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Infraorder Astacidea Latreille, 1802
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Freshwater crayfishes are taxonomically distributed among three families; two Northern Hemisphere families, Astacidae and Cambaridae and one Southern Hemisphere family, Parastacidae. There are two centers of species diversity for freshwater crayfishes. The first is located in the Southeastern United States where some 80% of the cambarid species can be found. The second center of diversity is in Victoria, Australia; housing a large proportion of the parastacid species. Freshwater crayfishes naturally occur on all of the continents except Africa (Figure 1). The Astacidae are distributed West of the Rocky Mountains in the Northwest United States into British Columbia, Canada and in Europe. The Cambaridae are found in the Eastern United States and south through Mexico. The Parastacidae are distributed in Australia, New Zealand, South America, and Madagascar.
Geographic Distribution of Crayfish Families
Discussion of Phylogenetic Relationships:
The phylogenetic relationships among the freshwater crayfish families and their relationships to lobster-like ancestors has been of considerable debate for at least 100 years. Two alternative hypotheses have been proposed for the origins of crayfishes. The first supposes a diphyletic origin of astacoids and parastacoids suggesting independent invasion of the freshwater habitat (Huxley, 1880). This idea is supported by the two centers of diversity in the northern and southern hemispheres and by a number of morphological features (Hobbs, 1974). However, Ortmann (1902) argued for a monophyletic origin of the crayfishes. This position has recently been supported by sperm ultrastructure characteristics (Jamieson, 1991) and by embryonic characters (Scholtz, 1993). Because of this ongoing debate, the positioning of Parastacidae is shown as unresolved.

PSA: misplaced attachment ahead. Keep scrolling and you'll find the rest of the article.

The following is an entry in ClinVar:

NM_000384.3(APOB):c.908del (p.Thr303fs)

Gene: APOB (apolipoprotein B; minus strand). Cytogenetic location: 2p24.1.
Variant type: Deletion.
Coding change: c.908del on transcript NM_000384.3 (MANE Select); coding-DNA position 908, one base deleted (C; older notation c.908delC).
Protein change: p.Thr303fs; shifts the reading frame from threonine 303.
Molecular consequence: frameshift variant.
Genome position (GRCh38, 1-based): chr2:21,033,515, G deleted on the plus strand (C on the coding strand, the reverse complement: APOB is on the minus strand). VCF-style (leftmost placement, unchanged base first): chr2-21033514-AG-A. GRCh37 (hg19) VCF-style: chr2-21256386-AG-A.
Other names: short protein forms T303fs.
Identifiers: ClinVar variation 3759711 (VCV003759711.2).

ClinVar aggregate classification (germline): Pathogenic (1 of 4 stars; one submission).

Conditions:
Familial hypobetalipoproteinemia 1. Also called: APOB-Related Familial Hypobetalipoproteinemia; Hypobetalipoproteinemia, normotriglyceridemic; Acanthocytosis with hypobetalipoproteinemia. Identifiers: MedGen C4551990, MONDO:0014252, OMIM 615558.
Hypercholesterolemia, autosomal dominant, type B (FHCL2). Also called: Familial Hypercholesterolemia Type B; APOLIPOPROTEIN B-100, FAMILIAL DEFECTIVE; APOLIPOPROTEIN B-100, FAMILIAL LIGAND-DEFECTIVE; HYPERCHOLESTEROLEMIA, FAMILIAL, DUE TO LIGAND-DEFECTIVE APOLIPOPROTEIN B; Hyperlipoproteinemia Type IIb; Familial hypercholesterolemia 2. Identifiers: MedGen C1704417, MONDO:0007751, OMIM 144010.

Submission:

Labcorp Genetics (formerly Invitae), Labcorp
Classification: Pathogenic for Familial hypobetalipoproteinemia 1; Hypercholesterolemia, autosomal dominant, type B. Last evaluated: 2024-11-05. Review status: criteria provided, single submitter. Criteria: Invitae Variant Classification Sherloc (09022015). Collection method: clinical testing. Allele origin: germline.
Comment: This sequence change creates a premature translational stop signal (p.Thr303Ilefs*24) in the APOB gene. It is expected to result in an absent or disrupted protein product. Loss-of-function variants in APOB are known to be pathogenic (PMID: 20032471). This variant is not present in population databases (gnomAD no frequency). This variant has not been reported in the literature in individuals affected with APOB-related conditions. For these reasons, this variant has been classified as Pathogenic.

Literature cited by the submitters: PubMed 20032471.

Hobbs (1988) gives a good discussion on the fossil taxa associated with this group as well as their presumed evolutionary history. There are several fossil representatives included within the Astacidea, and a few are closely related to extant crayfish species (based on morphological evidence). However, several recent discoveries may suggest an alternative evolutionary history involving crayfish. Recently, crayfish fossils and burrows have been found in the Triassic formations of Utah (Hasiotis, 1999), Arizona (Miller & Ash, 1988) and North Carolina (Olsen, 1977), dating to 225 million years (during the presence of the Pangean supercontinent). These trace and body fossils confirm that crayfish were established across a variety of ecological settings ranging from fully terrestrial to fully aquatic. The Erymidae were marine representatives. This group was most likely the progenitor to the clawed lobster and freshwater crayfish lines. Members of this group first appear in the fossil record some 245 million years ago and disappear around 75 million years ago.
Hasiotis, S.T. 1999. Crayfish fossils and burrows from the upper Triassic Chinle Formation, Canyonlands National Park, Utah.
Fallicambarus devastator Photo Copyright ©1998 by Keith A. Crandall
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